DAO 122:171-183 (2017)  -  DOI: https://doi.org/10.3354/dao03080

Causes of mortality of harbor porpoises Phocoena phocoena along the Atlantic and Pacific coasts of Canada

Heather Fenton1,6, Pierre-Yves Daoust1,*, María J. Forzán1, Raphaël V. Vanderstichel2, John K. B. Ford3, Lisa Spaven3, Stéphane Lair4, Stephen Raverty5

1Canadian Wildlife Health Cooperative, Department of Pathology and Microbiology, Atlantic Veterinary College, University of Prince Edward Island, 550 University Avenue, Charlottetown, PE C1A 4P3, Canada
2Canadian Wildlife Health Cooperative, Department of Health Management, Atlantic Veterinary College, University of Prince Edward Island, 550 University Avenue, Charlottetown PE, C1A 4P3, Canada
3Pacific Biological Station, Fisheries and Oceans Canada, 3190 Hammond Bay Road, Nanaimo, BC V9T 6N7, Canada
4Réseau canadien pour la santé de la faune, Faculté de médecine vétérinaire, Université de Montréal, 3200 rue Sicotte, Saint-Hyacinthe, QC J2S 2M2, Canada
5Canadian Wildlife Health Cooperative, Animal Health Branch, British Columbia Ministry of Agriculture, Animal Health Centre, 1767 Angus Campbell Road, Abbotsford, BC V3G 2M3, Canada
6Present address: Southeastern Cooperative Wildlife Disease Study, Department of Population Health, College of Veterinary Medicine, University of Georgia, Wildlife Health Building, 589 D. W. Brooks Drive, Athens, GA 30602, USA
*Corresponding author:

ABSTRACT: There is increasing public interest in the overall health of the marine environment. Harbor porpoises Phocoena phocoena have a coastal distribution, and stranded animals function as sentinels for population and ecosystem health. The goal of this retrospective study was to join datasets from the western Atlantic and eastern Pacific coasts of Canada to investigate causes of morbidity and mortality in this species. A total of 241 necropsy records were reviewed including 147 (61%) from the Pacific region and 94 (39%) from the Atlantic region from 1988 to 2011. A cause of death could be determined with confidence in 118 (49%) of these cases. Of these 118 cases, the leading cause of mortality for both regions, together and separately, was infectious disease. In the Pacific region, this was followed by traumatic and anthropogenic causes, whereas in the Atlantic region, it was followed by emaciation/starvation, mortality of dependent calves, and anthropogenic causes. Pathogens of potential zoonotic significance or indicative of environmental contamination, e.g. Salmonella sp. and Cryptococcus gattii, were identified. Numerous parasitic species were observed within the lungs, liver, stomach, middle ear, and subcutaneous tissues, although they were usually interpreted as incidental findings. Anthropogenic causes may be underrepresented as they are notoriously difficult to diagnose with certainty, thereby making up a proportion of the ‘unknown causes of death’ (51%) category. Improved standardization of data collection and documentation is required to better understand harbor porpoise and ecosystem health.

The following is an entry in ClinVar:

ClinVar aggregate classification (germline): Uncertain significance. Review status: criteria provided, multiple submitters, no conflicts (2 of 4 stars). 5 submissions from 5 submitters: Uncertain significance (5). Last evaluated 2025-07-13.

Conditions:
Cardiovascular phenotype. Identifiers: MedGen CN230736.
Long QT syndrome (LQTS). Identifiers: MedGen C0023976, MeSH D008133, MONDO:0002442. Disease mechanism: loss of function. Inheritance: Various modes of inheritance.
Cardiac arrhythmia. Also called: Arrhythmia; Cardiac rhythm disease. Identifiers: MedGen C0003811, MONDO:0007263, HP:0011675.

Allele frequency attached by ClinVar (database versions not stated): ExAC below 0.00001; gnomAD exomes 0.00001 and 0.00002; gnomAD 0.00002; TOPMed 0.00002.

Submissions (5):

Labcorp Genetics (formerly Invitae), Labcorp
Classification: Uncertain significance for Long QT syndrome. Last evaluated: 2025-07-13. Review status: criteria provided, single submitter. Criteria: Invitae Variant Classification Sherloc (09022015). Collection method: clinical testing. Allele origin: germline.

KEY WORDS: Harbor porpoise · Phocoena phocoena · Cetacean · Stranding · Mortality · Disease · North America · Canada


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Cite this article as: Fenton H, Daoust PY, Forzán MJ, Vanderstichel RV and others (2017) Causes of mortality of harbor porpoises Phocoena phocoena along the Atlantic and Pacific coasts of Canada. Dis Aquat Org 122:171-183. https://doi.org/10.3354/dao03080

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